Wednesday, July 25, 2007

Ahhhhh.........Camp Bethel

This past Sunday, we dropped the boys off at Junior High Camp. I attended the same camp as a kid, and later counseled there for several years. I have some great memories and, oddly enough, several of my old friends are directing/counseling my boys this week, or have children that are attending as campers. Like a magnet, Camp Bethel seems to draw us all back eventually, in one way or another.

In any case, I hope the boys are building the wonderful friendships and memories. I haven't heard from them, and I'm sure I won't until after they are picked up on Saturday. They are doing what they should--being boys and enjoying life away from home to the fullest.

For me, camp always went far beyond the basic activities of rafting, swimming, and campfire. When I tell old camp stories, I find that I often describe the schedule and what we spent our time doing, but that is not truly what Camp Bethel was to me. It was so much deeper, but something that I can't really put into words. To say that I grew up with my fellow campers sounds silly when said aloud, as we truly only spent one week together each year. But in many ways, they had just as much influence on my life growing up as my school classmates, with which I spent nine months each year.

This is a story that portrays my innocence at age 15 or 16. I have never told the boys this story, so I'll have to let them read this when they get home. Here goes...

Almost all teenagers arrive at camp with some expectation that they are going to stay up all night, or sneak out, or do some other "something". I was no different. I had been attending camp for several years, but I was now a teen and liked to think of myself as slightly rebellious. Living in a small town where I was highly recognizable did not give me much opportunity for rebellion, as I was totally convinced that if I so much as spit on the sidewalk, my parents would find out. But here I hour from home with no parents for an entire week.

So, one evening, another girl in my cabin and I decided that we were going to sneak out in the middle of the night. She was also a girl from my hometown, and someone that also harbored an inner rebel. (Yeah right!) We made an arrangement that one would wake up the other at a certain time, and we discreetly set out our clothes and shoes so we would be able to dress quickly and quietly. The time came, and we slipped quickly out of our cabin. Now on the front porch, we exchanged big grins and tiptoed down the stairs, quite pleased with our success thus far.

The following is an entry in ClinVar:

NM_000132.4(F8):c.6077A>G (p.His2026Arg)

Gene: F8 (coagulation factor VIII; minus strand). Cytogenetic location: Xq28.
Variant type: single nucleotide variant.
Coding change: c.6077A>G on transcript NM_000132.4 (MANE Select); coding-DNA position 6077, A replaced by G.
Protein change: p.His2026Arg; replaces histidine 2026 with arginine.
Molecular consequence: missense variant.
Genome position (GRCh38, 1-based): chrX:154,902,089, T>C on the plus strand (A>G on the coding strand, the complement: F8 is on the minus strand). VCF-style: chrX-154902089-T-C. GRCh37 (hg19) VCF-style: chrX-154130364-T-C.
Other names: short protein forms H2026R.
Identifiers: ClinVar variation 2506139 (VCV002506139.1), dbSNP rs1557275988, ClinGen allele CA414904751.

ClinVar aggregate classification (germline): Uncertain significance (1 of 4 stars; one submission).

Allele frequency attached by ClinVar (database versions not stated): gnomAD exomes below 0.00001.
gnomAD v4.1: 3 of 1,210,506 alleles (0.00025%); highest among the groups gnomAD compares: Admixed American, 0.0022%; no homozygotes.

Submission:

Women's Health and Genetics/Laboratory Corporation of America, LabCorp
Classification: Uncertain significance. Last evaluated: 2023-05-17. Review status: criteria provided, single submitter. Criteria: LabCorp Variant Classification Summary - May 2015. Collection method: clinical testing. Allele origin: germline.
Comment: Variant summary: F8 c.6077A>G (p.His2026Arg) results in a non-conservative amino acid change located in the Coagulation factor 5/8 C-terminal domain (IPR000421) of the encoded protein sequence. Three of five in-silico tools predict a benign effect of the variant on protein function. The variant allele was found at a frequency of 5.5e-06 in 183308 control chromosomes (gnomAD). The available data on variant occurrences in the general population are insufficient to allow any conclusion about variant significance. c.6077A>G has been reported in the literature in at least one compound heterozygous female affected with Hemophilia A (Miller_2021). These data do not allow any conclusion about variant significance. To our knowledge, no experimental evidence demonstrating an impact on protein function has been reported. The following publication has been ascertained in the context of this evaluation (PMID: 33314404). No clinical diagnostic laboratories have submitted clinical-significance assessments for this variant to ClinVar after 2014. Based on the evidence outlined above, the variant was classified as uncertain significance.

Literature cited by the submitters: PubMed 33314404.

Now.......this had been fully pre-meditated and we're feeling quite smart. We have outsmarted our cabin counselor and all the other girls in our cabin, and we are outside at 2 a.m. with no adults in sight. We are REBELS.

However, we forgot a few things:
1) Its dark, heavily wooded, and the cabins are approximately 30 yards apart with virtually no exterior lighting. It is so dark that we can hardly see the myriad of paths that wind the way through the camp to the main complex.
2) Its cold and foggy. We are on a large chunk of property located at the south end of the Olympic Rain Forest--a solid 20 minute drive from the nearest town. Isolated ocean beaches are not too far to the west. At two o'clock in the morning, its none to warm. Mosquitoes like this environment and they are hungry.
3) We are ALONE and without a plan. So........we go and throw rocks at a boys cabin until a couple of boys come out. Of course, they ask what we are doing. We tell them, "Sneaking out." Brilliant.
4) We stumble around on the dark paths for approximately 10 minutes with said boys, trying to come up with some entertainment that will not involve waking up any adults. We're avoiding the main complex, so as not to get seen by someone who may be up moving around. However, by avoiding the main complex, we are also without light, heat, and any activities that may be slightly amusing at 2:00 am.
5) One of us finally caves in and mentions that we are cold. Three other heads nod in agreement. We go back to our respective cabins and back to bed.

We are teenagers. We have successfully rebelled.

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